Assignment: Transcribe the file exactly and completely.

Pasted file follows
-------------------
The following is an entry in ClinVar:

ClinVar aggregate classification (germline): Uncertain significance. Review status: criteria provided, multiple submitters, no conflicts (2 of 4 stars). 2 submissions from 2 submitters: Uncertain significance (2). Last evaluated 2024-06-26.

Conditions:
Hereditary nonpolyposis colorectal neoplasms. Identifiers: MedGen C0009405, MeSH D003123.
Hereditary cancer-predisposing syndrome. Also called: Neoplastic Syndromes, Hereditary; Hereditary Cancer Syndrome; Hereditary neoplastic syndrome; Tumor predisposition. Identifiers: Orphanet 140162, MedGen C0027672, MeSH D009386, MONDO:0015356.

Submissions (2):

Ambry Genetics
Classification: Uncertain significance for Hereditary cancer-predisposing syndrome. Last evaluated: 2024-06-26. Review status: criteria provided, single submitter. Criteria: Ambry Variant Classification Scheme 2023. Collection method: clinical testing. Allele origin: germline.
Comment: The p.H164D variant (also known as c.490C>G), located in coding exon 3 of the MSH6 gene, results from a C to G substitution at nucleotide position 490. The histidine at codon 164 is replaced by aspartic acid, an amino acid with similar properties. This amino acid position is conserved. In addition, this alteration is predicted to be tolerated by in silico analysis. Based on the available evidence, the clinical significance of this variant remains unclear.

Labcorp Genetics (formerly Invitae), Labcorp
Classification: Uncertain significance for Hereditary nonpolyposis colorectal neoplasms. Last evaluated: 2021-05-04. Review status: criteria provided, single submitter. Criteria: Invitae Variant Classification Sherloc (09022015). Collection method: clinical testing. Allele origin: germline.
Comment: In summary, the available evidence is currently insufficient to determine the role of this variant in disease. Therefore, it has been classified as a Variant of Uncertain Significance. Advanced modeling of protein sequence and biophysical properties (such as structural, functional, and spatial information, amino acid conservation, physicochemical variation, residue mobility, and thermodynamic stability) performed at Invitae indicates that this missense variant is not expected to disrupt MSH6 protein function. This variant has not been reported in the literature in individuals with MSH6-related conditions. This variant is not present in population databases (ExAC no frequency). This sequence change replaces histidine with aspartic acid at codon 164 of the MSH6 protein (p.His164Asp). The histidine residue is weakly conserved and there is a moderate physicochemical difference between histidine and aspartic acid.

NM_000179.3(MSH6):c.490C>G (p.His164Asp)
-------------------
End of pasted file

The following is an entry in ClinVar:

ClinVar aggregate classification (germline): Uncertain significance. Review status: criteria provided, multiple submitters, no conflicts (2 of 4 stars). 2 submissions from 2 submitters: Uncertain significance (2). Last evaluated 2024-06-26.

Conditions:
Hereditary nonpolyposis colorectal neoplasms. Identifiers: MedGen C0009405, MeSH D003123.
Hereditary cancer-predisposing syndrome. Also called: Neoplastic Syndromes, Hereditary; Hereditary Cancer Syndrome; Hereditary neoplastic syndrome; Tumor predisposition. Identifiers: Orphanet 140162, MedGen C0027672, MeSH D009386, MONDO:0015356.

Submissions (2):

Ambry Genetics
Classification: Uncertain significance for Hereditary cancer-predisposing syndrome. Last evaluated: 2024-06-26. Review status: criteria provided, single submitter. Criteria: Ambry Variant Classification Scheme 2023. Collection method: clinical testing. Allele origin: germline.
Comment: The p.H164D variant (also known as c.490C>G), located in coding exon 3 of the MSH6 gene, results from a C to G substitution at nucleotide position 490. The histidine at codon 164 is replaced by aspartic acid, an amino acid with similar properties. This amino acid position is conserved. In addition, this alteration is predicted to be tolerated by in silico analysis. Based on the available evidence, the clinical significance of this variant remains unclear.

Labcorp Genetics (formerly Invitae), Labcorp
Classification: Uncertain significance for Hereditary nonpolyposis colorectal neoplasms. Last evaluated: 2021-05-04. Review status: criteria provided, single submitter. Criteria: Invitae Variant Classification Sherloc (09022015). Collection method: clinical testing. Allele origin: germline.
Comment: In summary, the available evidence is currently insufficient to determine the role of this variant in disease. Therefore, it has been classified as a Variant of Uncertain Significance. Advanced modeling of protein sequence and biophysical properties (such as structural, functional, and spatial information, amino acid conservation, physicochemical variation, residue mobility, and thermodynamic stability) performed at Invitae indicates that this missense variant is not expected to disrupt MSH6 protein function. This variant has not been reported in the literature in individuals with MSH6-related conditions. This variant is not present in population databases (ExAC no frequency). This sequence change replaces histidine with aspartic acid at codon 164 of the MSH6 protein (p.His164Asp). The histidine residue is weakly conserved and there is a moderate physicochemical difference between histidine and aspartic acid.

NM_000179.3(MSH6):c.490C>G (p.His164Asp)